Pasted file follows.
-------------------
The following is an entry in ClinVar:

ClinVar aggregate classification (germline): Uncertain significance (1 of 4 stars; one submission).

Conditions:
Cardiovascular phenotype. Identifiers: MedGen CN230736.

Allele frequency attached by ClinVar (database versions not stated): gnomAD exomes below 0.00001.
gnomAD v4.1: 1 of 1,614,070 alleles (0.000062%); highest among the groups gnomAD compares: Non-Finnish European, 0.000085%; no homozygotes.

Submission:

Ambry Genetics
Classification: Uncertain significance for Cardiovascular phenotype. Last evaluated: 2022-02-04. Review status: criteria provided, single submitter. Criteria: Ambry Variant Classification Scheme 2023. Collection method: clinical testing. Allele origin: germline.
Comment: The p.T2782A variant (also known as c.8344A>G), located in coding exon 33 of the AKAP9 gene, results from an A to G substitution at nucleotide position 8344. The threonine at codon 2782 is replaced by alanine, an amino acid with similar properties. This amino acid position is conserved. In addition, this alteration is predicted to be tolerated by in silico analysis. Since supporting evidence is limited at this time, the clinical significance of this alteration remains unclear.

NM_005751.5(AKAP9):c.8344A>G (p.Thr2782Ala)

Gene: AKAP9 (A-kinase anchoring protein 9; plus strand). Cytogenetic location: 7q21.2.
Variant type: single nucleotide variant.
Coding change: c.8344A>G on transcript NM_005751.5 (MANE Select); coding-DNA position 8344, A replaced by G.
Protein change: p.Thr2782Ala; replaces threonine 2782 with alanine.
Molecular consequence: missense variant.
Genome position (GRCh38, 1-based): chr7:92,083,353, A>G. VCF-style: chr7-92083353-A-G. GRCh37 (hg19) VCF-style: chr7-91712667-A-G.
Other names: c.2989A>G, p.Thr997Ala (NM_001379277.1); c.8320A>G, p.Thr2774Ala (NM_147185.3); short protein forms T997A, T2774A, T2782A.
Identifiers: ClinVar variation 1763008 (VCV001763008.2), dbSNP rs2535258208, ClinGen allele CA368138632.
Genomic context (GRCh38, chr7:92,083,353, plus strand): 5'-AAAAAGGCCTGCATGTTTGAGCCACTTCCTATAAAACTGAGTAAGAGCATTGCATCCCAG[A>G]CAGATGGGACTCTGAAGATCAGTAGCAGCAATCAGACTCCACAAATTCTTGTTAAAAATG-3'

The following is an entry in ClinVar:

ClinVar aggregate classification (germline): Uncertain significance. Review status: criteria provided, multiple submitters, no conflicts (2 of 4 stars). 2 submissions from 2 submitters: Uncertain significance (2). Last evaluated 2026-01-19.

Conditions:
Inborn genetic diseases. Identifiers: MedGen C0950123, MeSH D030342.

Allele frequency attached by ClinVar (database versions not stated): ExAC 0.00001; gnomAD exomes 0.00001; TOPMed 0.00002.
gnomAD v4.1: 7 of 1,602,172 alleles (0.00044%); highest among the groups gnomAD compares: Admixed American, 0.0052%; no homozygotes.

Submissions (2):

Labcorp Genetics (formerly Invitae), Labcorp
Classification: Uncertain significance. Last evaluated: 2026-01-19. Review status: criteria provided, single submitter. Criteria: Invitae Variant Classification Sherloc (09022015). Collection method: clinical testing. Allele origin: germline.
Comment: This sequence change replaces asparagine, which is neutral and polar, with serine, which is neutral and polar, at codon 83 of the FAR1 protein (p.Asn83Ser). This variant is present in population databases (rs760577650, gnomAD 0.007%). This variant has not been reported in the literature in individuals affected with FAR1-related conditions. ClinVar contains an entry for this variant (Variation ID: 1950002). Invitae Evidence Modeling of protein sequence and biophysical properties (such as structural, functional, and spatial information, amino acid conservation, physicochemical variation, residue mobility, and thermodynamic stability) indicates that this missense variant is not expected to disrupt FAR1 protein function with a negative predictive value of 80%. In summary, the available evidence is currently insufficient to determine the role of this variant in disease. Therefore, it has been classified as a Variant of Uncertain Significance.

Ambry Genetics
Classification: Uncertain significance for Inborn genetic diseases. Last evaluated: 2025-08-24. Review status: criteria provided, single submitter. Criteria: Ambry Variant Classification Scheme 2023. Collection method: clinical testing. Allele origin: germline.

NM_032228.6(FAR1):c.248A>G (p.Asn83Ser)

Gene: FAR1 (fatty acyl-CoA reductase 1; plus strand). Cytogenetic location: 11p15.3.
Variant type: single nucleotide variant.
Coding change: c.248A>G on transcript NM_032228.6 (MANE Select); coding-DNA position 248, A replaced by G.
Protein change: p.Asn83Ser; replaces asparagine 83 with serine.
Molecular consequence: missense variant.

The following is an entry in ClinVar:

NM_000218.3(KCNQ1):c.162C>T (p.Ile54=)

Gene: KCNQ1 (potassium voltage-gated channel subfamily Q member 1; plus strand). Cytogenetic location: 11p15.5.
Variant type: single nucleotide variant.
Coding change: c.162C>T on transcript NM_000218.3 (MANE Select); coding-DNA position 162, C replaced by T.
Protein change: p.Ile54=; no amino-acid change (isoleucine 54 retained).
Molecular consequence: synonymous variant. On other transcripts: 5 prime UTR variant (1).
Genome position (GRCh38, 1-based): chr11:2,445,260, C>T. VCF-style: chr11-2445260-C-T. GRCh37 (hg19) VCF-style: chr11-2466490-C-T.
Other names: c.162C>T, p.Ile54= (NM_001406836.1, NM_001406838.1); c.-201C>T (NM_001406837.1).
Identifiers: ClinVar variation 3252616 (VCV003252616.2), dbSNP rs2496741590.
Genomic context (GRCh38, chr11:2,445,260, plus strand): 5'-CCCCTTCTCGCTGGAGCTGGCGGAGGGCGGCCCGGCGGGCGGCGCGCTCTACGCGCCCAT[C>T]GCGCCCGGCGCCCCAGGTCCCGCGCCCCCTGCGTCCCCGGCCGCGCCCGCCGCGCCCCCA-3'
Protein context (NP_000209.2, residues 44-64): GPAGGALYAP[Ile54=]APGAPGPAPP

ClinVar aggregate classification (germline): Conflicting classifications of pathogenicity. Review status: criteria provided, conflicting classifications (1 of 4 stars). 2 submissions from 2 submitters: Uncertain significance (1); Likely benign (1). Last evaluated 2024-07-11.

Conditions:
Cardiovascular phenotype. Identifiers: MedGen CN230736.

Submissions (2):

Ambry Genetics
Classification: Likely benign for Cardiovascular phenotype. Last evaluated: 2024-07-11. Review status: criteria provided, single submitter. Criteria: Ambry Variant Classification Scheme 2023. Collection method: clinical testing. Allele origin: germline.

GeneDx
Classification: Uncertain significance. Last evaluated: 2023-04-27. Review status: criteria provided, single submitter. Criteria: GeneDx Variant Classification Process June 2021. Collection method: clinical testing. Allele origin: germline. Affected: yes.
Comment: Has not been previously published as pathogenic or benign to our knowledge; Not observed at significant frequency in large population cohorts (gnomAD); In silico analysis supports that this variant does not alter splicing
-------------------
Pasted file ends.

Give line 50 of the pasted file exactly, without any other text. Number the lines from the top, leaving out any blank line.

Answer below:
Protein context (NP_000209.2, residues 44-64): GPAGGALYAP[Ile54=]APGAPGPAPP